***IMPORTANT NOTE: This blog represents only a small fraction of the hard work, dedication and requirements that go into earning a Girl Scout Gold Award. It is simply a brief summary, which is meant to inspire Girl Scouts to Go Gold in the future. For more information on earning your Gold Award, please email

Girl Scouts offers fun for the entire family this winter

Submitted by Cortney Kern

Looking for great family events this winter?

Join us at the Pepsi Center in January and February to cheer on the Colorado Avalanche and Denver Nuggets with special Girl Scout activities and ticket prices.  January 4 from    6-9 p.m., the Avalanche will face off against the Columbus Blue Jackets. Before the game, Girl Scouts and their families can participate in a skating clinic with the talented Ice Girls. After the game, you can take pictures and play on the ice. All ticket holders enter into a drawing at random to get to watch the Avalanche players warm up from the Penalty Box.

If your family likes basketball, you will not want to miss the Denver Nuggets match-up against the Utah Jazz on Friday, February 27. Not only will girls get to watch the game, they get to sleep over with their families at the Pepsi Center, watch a movie on the jump Pepsi Vision screen, and enjoy a midnight snack and breakfast. There are two level ticket prices for this event. You can sit at the upper level for $22 or get up close at the lower level for $64.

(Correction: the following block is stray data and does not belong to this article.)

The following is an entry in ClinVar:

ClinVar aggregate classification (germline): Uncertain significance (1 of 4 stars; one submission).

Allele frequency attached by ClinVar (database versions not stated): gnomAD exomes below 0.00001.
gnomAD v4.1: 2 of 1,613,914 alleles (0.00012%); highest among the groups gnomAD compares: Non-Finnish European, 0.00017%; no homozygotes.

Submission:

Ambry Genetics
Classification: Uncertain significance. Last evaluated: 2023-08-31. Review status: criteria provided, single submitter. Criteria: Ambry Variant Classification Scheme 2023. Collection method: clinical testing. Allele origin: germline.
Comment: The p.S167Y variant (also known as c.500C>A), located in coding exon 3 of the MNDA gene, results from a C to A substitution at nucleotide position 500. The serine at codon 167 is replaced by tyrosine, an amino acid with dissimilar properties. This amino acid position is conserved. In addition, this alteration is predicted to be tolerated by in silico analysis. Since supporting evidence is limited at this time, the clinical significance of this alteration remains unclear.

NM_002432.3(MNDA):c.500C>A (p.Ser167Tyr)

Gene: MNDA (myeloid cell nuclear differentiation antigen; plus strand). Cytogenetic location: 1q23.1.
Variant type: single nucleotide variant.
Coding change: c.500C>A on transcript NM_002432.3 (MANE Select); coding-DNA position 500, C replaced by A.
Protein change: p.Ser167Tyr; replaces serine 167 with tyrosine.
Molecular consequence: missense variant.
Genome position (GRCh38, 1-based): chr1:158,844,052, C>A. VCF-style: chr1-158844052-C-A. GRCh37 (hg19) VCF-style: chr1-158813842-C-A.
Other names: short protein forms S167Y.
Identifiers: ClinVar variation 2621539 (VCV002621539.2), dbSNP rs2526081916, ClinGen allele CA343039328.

The top three Girl Scout troops who sell the most tickets to the Nuggets game will get a very special opportunity to have a cookie booth after the game where you will get great visibility and an opportunity to make sales. The two troop runner-ups will get to present the colors during the National Anthem.

These two events make for a great family friendly evening.  A portion of tickets sold for both events goes to help provide more girls the Girl Scout Leadership Experience.

To get tickets to the Avalanche game, click here. For questions, contact Kiley Long at   (303) 405-7625.

To get tickets to the Nuggets game, use this link:

For questions, contact Abby Stewart at (303) 405-1139.


If sports aren’t your favorite, the Denver Art Museum will have free admission for all kids under 18 during winter break. The museum will have activities, art making stations and theatrical performances throughout the December 20th to January 4th.

My best memory with my dad happened at Girl Scout camp


Submitted by Allison Ellington